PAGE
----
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Atmospheric Chemistry and Physics









In 2014, a large, comprehensive field campaign was conducted in the densely populated North China Plain. The measurement site was located in a botanic garden close to the small town Wangdu, without major industry but influenced by regional transportation of air pollution. The loss rate coefficient of atmospheric hydroxyl radicals (OH) was quantified by direct measurements of the OH reactivity. Values ranged between 10 and 20 s(-1) for most of the daytime. Highest values were reached in the late night with maximum values of around 40 s(-1). OH reactants mainly originated from anthropogenic activities as indicated (1) by a good correlation between measured OH reactivity and carbon monoxide (linear correlation coefficient R-2 = 0 : 33) and (2) by a high contribution of nitrogen oxide species to the OH reactivity (up to 30% in the morning). Total OH reactivity was measured by a laser flash photolysis-laser-induced fluorescence instrument (LP-LIF). Measured values can be explained well by measured trace gas concentrations including organic compounds, oxygenated organic compounds, CO and nitrogen oxides. Significant, unexplained OH reactivity was only observed during nights, when biomass burning of agricultural waste occurred on surrounding fields. OH reactivity measurements also allow investigating the chemical OH budget. During this campaign, the OH destruction rate calculated from measured OH reactivity and measured OH concentration was balanced by the sum of OH production from ozone and nitrous acid photolysis and OH regeneration from hydroperoxy radicals within the uncertainty of measurements. However, a tendency for higher OH destruction compared to OH production at lower concentrations of nitric oxide is also observed, consistent with previous findings in field campaigns in China.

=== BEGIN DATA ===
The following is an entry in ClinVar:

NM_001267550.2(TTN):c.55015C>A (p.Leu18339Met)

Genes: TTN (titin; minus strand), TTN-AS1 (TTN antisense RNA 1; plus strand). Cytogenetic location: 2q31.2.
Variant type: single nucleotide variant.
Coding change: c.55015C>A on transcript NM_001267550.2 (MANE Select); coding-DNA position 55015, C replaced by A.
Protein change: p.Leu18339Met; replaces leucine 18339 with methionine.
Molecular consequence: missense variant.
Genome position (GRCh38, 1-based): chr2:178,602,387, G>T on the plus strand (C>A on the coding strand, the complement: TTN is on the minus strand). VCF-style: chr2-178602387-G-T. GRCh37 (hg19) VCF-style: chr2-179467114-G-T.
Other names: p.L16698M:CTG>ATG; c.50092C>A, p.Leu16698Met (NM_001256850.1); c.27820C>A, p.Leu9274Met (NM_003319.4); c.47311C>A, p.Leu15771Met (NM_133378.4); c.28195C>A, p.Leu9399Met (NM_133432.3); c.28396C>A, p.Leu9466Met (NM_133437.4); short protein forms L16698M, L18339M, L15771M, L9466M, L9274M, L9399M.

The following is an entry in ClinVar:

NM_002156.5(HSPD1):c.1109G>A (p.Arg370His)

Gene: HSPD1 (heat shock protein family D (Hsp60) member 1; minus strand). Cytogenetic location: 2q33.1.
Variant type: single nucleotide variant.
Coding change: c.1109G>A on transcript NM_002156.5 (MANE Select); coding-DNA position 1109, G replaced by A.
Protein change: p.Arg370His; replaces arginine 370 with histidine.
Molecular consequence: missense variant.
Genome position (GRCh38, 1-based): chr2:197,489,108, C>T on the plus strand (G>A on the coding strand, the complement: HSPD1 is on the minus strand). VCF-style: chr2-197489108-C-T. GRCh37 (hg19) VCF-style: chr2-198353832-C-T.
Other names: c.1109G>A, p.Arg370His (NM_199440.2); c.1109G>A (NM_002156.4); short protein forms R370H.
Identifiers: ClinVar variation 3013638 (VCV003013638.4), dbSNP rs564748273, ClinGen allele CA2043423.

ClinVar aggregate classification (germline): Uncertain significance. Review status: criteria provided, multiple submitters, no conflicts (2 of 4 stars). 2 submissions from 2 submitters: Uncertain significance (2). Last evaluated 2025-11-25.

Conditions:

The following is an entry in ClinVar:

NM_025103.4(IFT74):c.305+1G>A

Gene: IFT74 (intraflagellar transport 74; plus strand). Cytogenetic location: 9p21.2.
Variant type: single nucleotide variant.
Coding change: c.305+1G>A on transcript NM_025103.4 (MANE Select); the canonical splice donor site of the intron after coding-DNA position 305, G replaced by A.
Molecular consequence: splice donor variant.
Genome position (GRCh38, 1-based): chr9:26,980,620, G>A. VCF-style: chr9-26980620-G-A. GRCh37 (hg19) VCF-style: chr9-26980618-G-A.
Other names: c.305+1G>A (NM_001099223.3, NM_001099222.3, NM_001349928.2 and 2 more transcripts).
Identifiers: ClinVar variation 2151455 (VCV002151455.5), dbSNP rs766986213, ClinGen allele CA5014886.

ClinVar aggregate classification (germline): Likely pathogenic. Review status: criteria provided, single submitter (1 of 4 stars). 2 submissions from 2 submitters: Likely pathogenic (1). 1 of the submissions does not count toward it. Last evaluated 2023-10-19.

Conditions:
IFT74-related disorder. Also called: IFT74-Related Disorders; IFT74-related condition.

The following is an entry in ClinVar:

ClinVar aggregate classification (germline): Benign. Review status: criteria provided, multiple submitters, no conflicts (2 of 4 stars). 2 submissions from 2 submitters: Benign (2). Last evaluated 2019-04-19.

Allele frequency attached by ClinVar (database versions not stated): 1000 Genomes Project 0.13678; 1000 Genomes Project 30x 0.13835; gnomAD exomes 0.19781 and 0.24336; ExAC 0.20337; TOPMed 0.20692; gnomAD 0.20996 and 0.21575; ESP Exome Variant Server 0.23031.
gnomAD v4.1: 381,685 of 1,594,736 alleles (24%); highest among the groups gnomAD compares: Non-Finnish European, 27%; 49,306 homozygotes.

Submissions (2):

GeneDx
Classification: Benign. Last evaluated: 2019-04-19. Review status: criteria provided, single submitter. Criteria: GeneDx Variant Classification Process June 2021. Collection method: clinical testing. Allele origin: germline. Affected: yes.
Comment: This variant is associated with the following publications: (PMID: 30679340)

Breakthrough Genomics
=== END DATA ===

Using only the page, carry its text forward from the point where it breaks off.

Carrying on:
Hendrik Fuchs1, Zhaofeng Tan2, Keding Lu2, Birger Bohn1, Sebastian Broch1, Steven S. Brown3, Huabin Dong2, Sebastian Gomm1,a, Rolf Häseler1, Lingyan He4, Andreas Hofzumahaus1, Frank Holland1, Xin Li1,b, Ying Liu2, Sihua Lu2, Kyung-Eun Min3,5,c, Franz Rohrer1, Min Shao2, Baolin Wang2, Ming Wang6, Yusheng Wu2, Limin Zeng2, Yinson Zhang2, Andreas Wahner1, and Yuanhang Zhang2,7

1Institute of Energy and Climate Research, IEK-8: Troposphere, Forschungszentrum Jülich GmbH, Jülich, Germany
2College of Environmental Sciences and Engineering, Peking University, Beijing, China
3Chemical Sciences Division, Earth System Research Laboratory, National Oceanic and Atmospheric Administration, Boulder, CO, USA
4Key Laboratory for Urban Habitat Environmental Science and Technology, School of Environment and Energy, Peking University Shenzhen Graduate School, Shenzhen, China
5Cooperative Institute for Research in Environmental Sciences, University of Colorado, Boulder, CO, USA
6School of Environmental Sciences and Engineering, Nanjing University of Information Science and Technology, Nanjing, China
7CAS Center for Excellence in Regional Atmospheric Environment, Chinese Academy of Science, Xiamen, China
anow at: d-fine GmbH, Opernplatz 2, 60313 Frankfurt, Germany
bnow at: College of Environmental Sciences and Engineering, Peking University, Beijing, China
cnow at: School of Environmental Science and Engineering, Gwangju Institute of Science and Technology, Gwangju, Korea

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This work is licensed under a Creative Commons Attribution 3.0 License.